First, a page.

I was really lucky when I was 17, because I was taught A-Level English by Mr Pike. He was one of those uniquely brilliant teachers who seemed to be more intent on bringing us alive to the joy of story and poetry than he was on us actually passing our exams. There was always some film to be engrossed in or non-syllabus book to pour over, and his lessons were peppered with philosophy and psychology, Jung and Nietzsche, opening our late teenage thinking to see the wider world and our own place within it.
Afternoons with Mr Pike were spent watching films like Ingmar Bergman's imperious 'The Seventh Seal' and gritty Harold Pinter screenplays, or debating and questioning the erosion of the surrounding mining communities under the thumb of Thatcherism, the destruction of the ozone layer and the collapse of Communism across Eastern Europe. And in amongst all the turmoil and the unfolding chaos that we explored we kept the company of music and film and books all colliding with politics and unrequited love for unattainable girls, shaping an all-consuming camaraderie as though we were Billy Bragg, Joan of Arc and Robespierre all rolled into one. It was us against the world, with The Go-Betweens and The Lilac Time, The Smiths and Teardrop Explodes, The Cure and Lloyd Cole and the Commotions as our soundtrack, and all the while, our brains boiled with ideas, lyrics and dreams of a new future somehow.
And in amongst all of this, Mr Pike dropped in the syllabus - Hardy's The Return of the Native, Ballard's Empire of the Sun, Pinter's The Caretaker, the poetry of Larkin and William Blake - a magician sprinkling core texts into a world he'd help create so that each text shone so brightly simply because they now meant something - it was as though Blake was speaking to us in our time about a new Albion that was equally shaped around Hardy's deeply emotive and painful explorations of the inevitably of lost love and existential crisis. There was no 'curriculum' because we were the curriculum. We weren't learning texts for an exam - we were learning them because it felt as though our very lives depended on it.
In Mr Pike's classroom, week after week, a Small World grew, a world in which learning meant something bigger than itself. As the pale Friday afternoon Sun found its way through the willow trees outside and cast flickering shadows through the windows to dance upon the tables and the classroom walls, it was as though its light was leaning in to illuminate the small corners of life as well as the bigger ones, Subtly, Mr Pike was showing us that learning was not defined for us by a curriculum, but instead we first needed the conditions of joy and immersion, of connection, and ultimately of 'play'. He was showing us how authentic education begins with being within it, not outside of it.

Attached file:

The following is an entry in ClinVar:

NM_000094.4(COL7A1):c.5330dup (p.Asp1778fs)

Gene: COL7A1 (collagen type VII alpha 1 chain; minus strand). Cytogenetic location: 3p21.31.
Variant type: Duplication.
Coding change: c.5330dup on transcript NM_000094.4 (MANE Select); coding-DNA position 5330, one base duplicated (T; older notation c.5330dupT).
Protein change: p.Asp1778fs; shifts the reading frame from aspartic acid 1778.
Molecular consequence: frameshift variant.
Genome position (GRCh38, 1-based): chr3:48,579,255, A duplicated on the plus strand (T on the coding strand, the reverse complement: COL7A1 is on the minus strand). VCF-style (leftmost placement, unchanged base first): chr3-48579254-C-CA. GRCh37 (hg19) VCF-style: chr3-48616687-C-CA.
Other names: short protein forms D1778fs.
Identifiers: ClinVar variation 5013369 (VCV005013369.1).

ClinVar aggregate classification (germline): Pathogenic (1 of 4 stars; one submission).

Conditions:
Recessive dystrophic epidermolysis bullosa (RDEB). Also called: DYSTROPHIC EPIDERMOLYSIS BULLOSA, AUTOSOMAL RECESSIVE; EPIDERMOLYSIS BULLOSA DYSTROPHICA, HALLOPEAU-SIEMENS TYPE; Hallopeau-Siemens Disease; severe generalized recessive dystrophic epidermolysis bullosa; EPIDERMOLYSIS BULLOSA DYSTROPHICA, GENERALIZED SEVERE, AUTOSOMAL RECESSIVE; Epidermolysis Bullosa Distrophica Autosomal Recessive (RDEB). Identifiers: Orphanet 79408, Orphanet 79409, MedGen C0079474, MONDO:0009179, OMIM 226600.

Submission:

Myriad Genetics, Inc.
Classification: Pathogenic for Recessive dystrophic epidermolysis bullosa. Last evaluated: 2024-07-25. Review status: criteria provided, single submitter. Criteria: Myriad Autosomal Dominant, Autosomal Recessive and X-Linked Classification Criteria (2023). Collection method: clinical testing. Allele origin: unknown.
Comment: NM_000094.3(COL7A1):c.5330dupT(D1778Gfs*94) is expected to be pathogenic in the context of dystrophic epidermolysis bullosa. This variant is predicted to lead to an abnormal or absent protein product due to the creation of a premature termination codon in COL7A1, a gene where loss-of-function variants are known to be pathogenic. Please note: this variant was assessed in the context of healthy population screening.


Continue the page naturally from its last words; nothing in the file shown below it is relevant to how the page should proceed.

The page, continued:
And it's my growing belief that this very immersion and joy are equally as critical within the days of early childhood so that they are seen as the Prime Movers, shaping a landscape for adventure before the actual 'curriculum'..
By doing so, we can begin to think of 'play' as beyond its physical, observable state, such as running, jumping, climbing, building, creating or pretending, and see that 'play' is equally to do with language, ideas and emotional connections. We show children that words are a glorious playground, we delight in physical play and we reveal the joy of thinking and noticing and looking - a World of Good Things where everything and anything contains learning-for-itself and has a plasticity for us to imagine and re-imagine.
Because it is in this World of Good Things where authenticity can be found. Here, we no longer teach 'alien words' so that children can pass a Phonic Screening Check, they are no longer taught because of 'curriculum', but because of connection, the adults showing children how to play with language because to do so leads to joy, and reveals its true nature, its poetry and its own Hidden Soul.
We reveal the possibility of liberating learning from potential curriculum claustrophobia and in its place we can forge a space where joy and immersion come first. Environmental sound walks no longer 'get done' so that we can tick them off, or because they are part of 'Phase One' phonics - instead we listen to the world simply because it is trying to tell us something, because we are connected to it, the birdsong, the breeze stirring the Autumn leaves, the traffic rumbling, the scissors cutting through paper, even the sound of our own breathing. We don't go on an environmental walk because we already live inside one.